From the November 2006 issue Equine Veterinary Journal, pages 646-651. This study concludes that close to half of foals can develop club-footed tendencies early in life due to their conformation. The full text of the study is available online at the journal’s website with a subscription.
Uneven feet in a foal may develop as a consequence of lateral grazing behaviour induced by conformational traits
M. C. V. VAN HEEL*, A. M. KROEKENSTOEL, M. C. VAN DIERENDONCK, P. R. VAN WEEREN and W. BACK
Derona Equine Performance Laboratory, Department of Equine Sciences, Faculty of Veterinary Medicine, Utrecht University, Yalelaan 12,
NL-3584 CM Utrecht, The Netherlands.
Reasons for performing study: Conformational traits are important in breeding, since they may be indicative for performance ability and susceptibility to injuries.
Objectives: To study whether certain desired conformational traits of foals are related to lateralised behaviour while foraging and to the development of uneven feet.
Methods: Twenty-four Warmblood foals, born and raised at the same location, were studied for a year. Foraging behaviour was observed by means of weekly 10 min scan-sampling for 8 h. A preference test (PT) was developed to serve as a standardised tool to determine laterality. The foals were evaluated at age 3, 15, 27 and 55 weeks. The PT and distal limb conformation were used to study the relation between overall body conformation, laterality and the development of uneven feet. Pressure measurements were used to determine the loading patterns under the feet.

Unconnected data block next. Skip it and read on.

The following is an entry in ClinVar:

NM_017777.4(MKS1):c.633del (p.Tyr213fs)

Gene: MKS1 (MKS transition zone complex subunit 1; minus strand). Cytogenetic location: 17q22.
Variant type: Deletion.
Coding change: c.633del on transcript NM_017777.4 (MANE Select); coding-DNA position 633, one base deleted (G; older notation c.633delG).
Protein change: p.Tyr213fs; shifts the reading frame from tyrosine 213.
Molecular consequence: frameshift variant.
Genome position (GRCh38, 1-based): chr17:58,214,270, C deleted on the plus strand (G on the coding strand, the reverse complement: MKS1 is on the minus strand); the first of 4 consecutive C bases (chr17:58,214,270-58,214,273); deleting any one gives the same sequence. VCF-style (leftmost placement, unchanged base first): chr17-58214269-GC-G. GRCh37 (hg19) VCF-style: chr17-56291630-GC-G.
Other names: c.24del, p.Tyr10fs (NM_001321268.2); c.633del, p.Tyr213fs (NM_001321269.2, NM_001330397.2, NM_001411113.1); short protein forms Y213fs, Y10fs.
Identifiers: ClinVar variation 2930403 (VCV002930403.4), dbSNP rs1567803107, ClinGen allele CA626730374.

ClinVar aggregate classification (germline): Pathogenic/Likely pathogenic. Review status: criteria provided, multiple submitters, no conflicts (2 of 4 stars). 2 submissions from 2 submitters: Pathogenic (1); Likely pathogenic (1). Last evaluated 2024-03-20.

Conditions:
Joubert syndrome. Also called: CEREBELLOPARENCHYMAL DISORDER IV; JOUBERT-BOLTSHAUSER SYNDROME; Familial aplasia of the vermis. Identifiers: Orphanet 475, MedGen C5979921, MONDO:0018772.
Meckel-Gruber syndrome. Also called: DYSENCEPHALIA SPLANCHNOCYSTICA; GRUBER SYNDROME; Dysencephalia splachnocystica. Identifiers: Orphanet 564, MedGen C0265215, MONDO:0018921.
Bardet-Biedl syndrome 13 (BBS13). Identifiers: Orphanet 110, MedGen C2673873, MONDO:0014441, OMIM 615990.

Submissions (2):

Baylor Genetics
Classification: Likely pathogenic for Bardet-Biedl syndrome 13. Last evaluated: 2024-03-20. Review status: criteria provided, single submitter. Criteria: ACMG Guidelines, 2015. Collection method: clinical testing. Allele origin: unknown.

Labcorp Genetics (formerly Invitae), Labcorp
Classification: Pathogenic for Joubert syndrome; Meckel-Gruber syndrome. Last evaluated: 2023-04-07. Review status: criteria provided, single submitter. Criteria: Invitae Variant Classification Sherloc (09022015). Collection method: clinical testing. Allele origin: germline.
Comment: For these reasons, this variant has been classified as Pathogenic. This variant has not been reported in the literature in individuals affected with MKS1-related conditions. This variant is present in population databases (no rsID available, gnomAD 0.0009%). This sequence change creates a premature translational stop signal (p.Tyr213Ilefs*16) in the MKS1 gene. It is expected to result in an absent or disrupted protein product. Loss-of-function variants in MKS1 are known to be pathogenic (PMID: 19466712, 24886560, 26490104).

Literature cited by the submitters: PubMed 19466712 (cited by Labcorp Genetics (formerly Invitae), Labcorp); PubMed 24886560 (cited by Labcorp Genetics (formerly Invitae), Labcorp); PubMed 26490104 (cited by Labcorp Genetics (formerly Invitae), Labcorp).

Results: About 50% of the foals developed a significant preference to protract the same limb systematically while grazing, which resulted in uneven feet and subsequently uneven loading patterns. Foals with relatively long limbs and small heads were predisposed to develop laterality and, consequently unevenness.
Conclusions: Conformational traits may stimulate the development of laterality and therefore indirectly cause uneven feet.